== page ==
The divisive politics of populism and anti-wokism pose problems for companies seeking to address sustainability issues. New research will identify how companies can navigate the political minefield.
We are in an era of divisive politics where populism and anti-wokism (essentially, a shorthand for resistance to progressive activism) can threaten commitments to human rights and social justice issues. This includes issues such as sexual and gender rights, racial diversity, climate change, and democratization.
By questioning fundamental human rights and democratic principles, some political leaders in both democratic and autocratic countries, have sought to challenge established norms and ideologies. They argue against the recognition of sexual and gender rights. They also advocate for homogeneity over racial diversity. Or, they can express scepticism towards democratic systems and processes. This can undermine years of progress in achieving equality and inclusivity by promoting discriminatory practices, xenophobic policies, or a narrowing of democratic processes.
The impact on companies
These debates can be highly polarizing, generating intense conflicts within society. For companies, such divisions and conflicts make for an extremely challenging policy environment. As a result, they need to carefully plan their political engagements and design their corporate sustainability programmes in ways that address the issues they are concerned about, but without inflaming populist leaders or their followers.
When companies take a stance on a divisive political issue such as gender equality or LGBT+ rights, they risk facing backlash from stakeholders who hold opposing views. The diversity of opinions and conflicting interests among their stakeholders can force companies to try and find a delicate balance, but always with the risk of alienating certain segments of their stakeholders. This can lead to widespread criticism or even legitimacy crises that can significantly impact a company’s licence to operate, as recently experienced by Anheuser Busch in the US as a result of its Bud Light controversy involving trans influencer Dylan Mulvaney.
Within such a politically charged environment, it becomes increasingly difficult for companies to adopt a political position that is aligned with their values, strategic priorities, and purpose. Striking a balance between contributing to societal well-being and being held accountable for their actions is crucial for the private sector. Companies must, therefore, carefully assess the potential risks and benefits of engaging in politically controversial issues, considering their impact on their stakeholders and their aspirations to adopt sustainable practices.
In response to these challenges, our new project will investigate how the current divisive political environment influences companies’ strategies to address societal challenges. It is funded by UK Research and Innovation (UKRI) and is part of a larger initiative supported by the European Union’s Horizon Europe research and innovation programme.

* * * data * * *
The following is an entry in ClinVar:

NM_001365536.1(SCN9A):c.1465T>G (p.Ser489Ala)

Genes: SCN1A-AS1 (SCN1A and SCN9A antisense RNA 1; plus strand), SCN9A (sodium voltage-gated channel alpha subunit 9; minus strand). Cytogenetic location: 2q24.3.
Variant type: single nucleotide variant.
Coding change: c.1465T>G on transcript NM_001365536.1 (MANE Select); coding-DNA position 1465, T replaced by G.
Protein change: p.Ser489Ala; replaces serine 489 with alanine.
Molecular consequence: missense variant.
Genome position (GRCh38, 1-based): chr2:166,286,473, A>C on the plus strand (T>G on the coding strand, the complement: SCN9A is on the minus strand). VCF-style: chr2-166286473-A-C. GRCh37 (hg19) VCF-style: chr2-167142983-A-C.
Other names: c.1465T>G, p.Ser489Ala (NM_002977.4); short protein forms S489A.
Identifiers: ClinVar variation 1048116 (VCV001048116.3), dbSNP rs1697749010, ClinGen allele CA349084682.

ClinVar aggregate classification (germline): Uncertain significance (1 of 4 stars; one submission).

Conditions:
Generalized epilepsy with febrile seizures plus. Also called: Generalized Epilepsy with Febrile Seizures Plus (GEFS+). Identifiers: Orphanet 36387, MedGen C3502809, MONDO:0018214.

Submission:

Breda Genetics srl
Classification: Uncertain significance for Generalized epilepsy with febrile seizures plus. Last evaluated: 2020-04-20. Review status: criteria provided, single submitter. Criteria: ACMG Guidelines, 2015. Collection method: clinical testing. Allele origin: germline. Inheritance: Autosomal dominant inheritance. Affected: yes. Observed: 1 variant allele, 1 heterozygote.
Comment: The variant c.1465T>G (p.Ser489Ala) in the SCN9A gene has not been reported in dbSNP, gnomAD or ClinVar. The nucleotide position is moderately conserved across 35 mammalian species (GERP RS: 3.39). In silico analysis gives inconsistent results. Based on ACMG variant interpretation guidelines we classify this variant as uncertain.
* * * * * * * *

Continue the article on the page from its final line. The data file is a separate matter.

The research will delve into various aspects of corporate decision-making, examining how characteristics of the contemporary political environment influence the development and implementation of corporate sustainability strategies, particularly in relation to social issues.
We specifically aim to answer the following questions:
- How do fundamental social issues, such as gender rights, racial diversity, and democracy impact the development and implementation of corporate sustainability strategies and guide companies in effectively addressing these issues?
- In what ways do divisive political discourses shape the priorities, values, and policy preferences of companies with respect to these issues?
- How does the economic and political turmoil of our times shape companies’ engagement with different stakeholders, including governments and nongovernment organizations, in addressing these issues?
Divisive politics in different political regimes
At the same time, we recognize the importance of addressing these questions in diverse political regimes. For example, what works for a company trying to address gender equality in one part of the world may not work in another. Therefore, we will gather insights into these questions in three specific geographical contexts – the UK, Turkey, and Saudi Arabia – which have very different political goals and perspectives and which exhibit different degrees of democratic freedoms. We will also examine the perspectives of those located in their corporate HQs in various European countries.
By examining these diverse contexts, we aim to map the complexities that arise from varying political landscapes, shedding light on how companies adapt to political dynamics while subscribing to global principles.
Through our research we will improve our understanding of how companies navigate the complexities of complex political environments in developing their corporate sustainability strategies. As a result, we will develop new insights that will inform leaders in business, politics, and civil society about how to effectively address controversial social issues through business in an era of divisive politics.